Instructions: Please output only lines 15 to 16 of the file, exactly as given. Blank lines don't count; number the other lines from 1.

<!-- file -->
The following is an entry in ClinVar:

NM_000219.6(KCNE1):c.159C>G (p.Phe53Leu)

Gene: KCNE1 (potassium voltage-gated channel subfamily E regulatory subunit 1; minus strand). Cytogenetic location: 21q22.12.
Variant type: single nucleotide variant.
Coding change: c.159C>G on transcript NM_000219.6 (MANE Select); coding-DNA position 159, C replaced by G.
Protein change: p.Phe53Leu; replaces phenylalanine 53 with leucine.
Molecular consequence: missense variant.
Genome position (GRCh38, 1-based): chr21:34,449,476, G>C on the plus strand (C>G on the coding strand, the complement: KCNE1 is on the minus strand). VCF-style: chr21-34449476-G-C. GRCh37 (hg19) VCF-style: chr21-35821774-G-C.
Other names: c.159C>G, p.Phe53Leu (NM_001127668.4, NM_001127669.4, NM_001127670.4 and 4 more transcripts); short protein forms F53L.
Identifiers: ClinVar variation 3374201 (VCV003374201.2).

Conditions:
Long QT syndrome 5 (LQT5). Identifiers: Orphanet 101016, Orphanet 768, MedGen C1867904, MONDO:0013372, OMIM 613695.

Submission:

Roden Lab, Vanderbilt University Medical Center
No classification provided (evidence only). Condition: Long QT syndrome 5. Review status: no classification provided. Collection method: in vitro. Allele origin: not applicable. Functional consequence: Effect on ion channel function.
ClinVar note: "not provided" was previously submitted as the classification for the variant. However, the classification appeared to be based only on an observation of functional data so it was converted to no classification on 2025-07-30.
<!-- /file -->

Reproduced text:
No classification provided (evidence only). Condition: Long QT syndrome 5. Review status: no classification provided. Collection method: in vitro. Allele origin: not applicable. Functional consequence: Effect on ion channel function.
ClinVar note: "not provided" was previously submitted as the classification for the variant. However, the classification appeared to be based only on an observation of functional data so it was converted to no classification on 2025-07-30.